Recently I wrote a post entitled: “What Works for Improving Working Memory?” in which I listed useful resources on the subject. Due to the popularity of that post as well as numerous requests, I decided to write a similar post regarding what works and does not work for improving processing speed in students with language and learning needs who take excessively slow time to complete a variety of academic tasks.
So what exactly is processing speed and why is it important? Processing speed is a measure of the time required to rapidly respond to information in one’s environment (cognitive efficiency). It is thought to be closely related to one’s ability to perform higher-order cognitive tasks since, in addition to visually recognizing what to do, one needs to both make and subsequently implement a decision to do something.
Neuropathologically, this process is driven by the speed of neuronal transmissions and is associated with myelination (Chevalier et al., 2015). Myelin is an insulating cover (made up of protein and fatty substances) that forms around nerves in the brain and spinal cord. It allows electrical impulses to transmit quickly and efficiently along the nerve cells. It is a major contributor to processing speed, which is often further distinguished for research purposes as sensorimotor speed (time, dexterity, and strength needed to complete specific motor tasks) and perceptual speed (ability to quickly and accurately compare similarities and differences among sets of letters, numbers, objects, pictures, or patterns.) The latter is known as Rapid Automatized Naming or RAN.
Some examples of common assessments of processing speed include the Processing Speed Index (PSI) of the Wechsler Intelligence Scale for Children®-Fifth Edition (WISC-V), the Rapid Symbolic and Nonsymbolic Naming Composites from the Comprehensive Test of Phonological Processing | Second Edition (CTOPP-2), as well as the Rapid Automatized Naming and Rapid Alternating Stimulus Tests (RAN/RAS).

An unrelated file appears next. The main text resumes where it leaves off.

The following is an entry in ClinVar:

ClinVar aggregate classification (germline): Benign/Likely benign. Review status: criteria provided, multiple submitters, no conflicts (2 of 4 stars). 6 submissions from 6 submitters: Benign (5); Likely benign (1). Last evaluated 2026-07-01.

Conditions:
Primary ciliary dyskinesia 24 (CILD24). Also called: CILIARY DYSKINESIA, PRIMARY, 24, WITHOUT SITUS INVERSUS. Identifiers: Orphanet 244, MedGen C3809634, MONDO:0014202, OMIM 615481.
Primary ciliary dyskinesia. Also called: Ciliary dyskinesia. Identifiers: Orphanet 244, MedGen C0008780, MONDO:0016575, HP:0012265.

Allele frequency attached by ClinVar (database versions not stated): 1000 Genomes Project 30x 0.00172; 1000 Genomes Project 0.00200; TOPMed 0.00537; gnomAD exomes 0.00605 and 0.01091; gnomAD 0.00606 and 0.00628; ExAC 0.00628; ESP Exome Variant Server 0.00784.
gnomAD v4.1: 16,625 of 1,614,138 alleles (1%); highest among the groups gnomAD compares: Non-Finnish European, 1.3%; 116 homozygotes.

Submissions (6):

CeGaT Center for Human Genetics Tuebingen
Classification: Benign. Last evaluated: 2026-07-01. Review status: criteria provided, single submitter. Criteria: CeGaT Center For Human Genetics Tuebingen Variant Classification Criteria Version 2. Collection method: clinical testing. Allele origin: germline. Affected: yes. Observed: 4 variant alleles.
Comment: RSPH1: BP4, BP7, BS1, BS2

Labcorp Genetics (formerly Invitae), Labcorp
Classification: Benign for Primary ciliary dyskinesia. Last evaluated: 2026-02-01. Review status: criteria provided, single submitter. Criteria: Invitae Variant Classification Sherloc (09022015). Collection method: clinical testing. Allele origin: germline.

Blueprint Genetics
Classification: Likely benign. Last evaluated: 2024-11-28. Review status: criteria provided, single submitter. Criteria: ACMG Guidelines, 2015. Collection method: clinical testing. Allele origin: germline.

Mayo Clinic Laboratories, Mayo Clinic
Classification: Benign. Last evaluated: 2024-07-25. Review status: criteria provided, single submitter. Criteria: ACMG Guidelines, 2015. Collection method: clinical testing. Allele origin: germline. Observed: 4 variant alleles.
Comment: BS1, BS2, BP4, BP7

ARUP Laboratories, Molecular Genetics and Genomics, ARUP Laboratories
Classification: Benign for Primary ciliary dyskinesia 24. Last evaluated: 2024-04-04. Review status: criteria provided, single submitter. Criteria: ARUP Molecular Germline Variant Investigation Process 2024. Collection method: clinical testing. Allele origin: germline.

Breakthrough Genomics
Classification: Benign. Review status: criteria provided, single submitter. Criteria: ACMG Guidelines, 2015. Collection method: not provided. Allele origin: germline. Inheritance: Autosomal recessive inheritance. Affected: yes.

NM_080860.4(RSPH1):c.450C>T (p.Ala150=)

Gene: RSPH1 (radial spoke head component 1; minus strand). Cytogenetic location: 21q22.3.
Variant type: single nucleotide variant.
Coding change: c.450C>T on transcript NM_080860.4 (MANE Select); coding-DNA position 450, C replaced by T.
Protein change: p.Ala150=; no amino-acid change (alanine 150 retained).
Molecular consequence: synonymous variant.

So why is RAN so important? Turns out RAN has been found to be a consistent predictor of reading fluency in all orthographies (Landerl, et al, 2019). Poor rapid automatized naming abilities (on alphanumeric and nonalphanumeric tasks) have been found to be a long-term and universal symptom of reading deficits (Araújo & Faísca, 2019). Parents and professionals also need to be aware that, children with Developmental Language Disorder (DLD) formerly known as Specific Language Impairment (SLI) have lower processing speed as compared to typically developing age-matched peers (Lahey, Edwards, & Munson, 2001; Miller, Kail, Leonard, & Tomblin, 2001; Montgomery, 2005; Windsor, Milbrath, Carney, & Rakowski, 2001).
Nowadays, numerous entities are offering “interventions” to improve processing speed. But do these interventions actually work?
Can processing speed be improved directly? The answer is a resounding ‘No’! As per Norton (2020) training RAN does not lead to better outcomes than providing equal hours of reading intervention. Similar to training working memory, training processing speed (e.g., rapidly naming items, etc.) may lead to better performance on the training task itself (near transfer), but will not lead to meaningful, generalizable improvement in the areas of speaking, reading, spelling, and writing (far transfer).
So can processing speed be improved in a functional and evidence-based way? Yes, it can, but indirectly! Practicing indeed will make it better (but not perfect)! But practicing what? Again, the focus has to be on functionality! “Practice” has to focus on improving functional language and literacy abilities on tasks during which the student displayed both decreased processing speed and showed difficulties.
Consequently, if a student shows difficulties retelling stories, then the focus of functional and evidence-based therapy has to be on improving the student’s narrative abilities. As the student improves in this area, indirect gains in processing speed may also be seen in the way the student can retell the stories not just more coherently and cohesively but also more efficiently and speedily.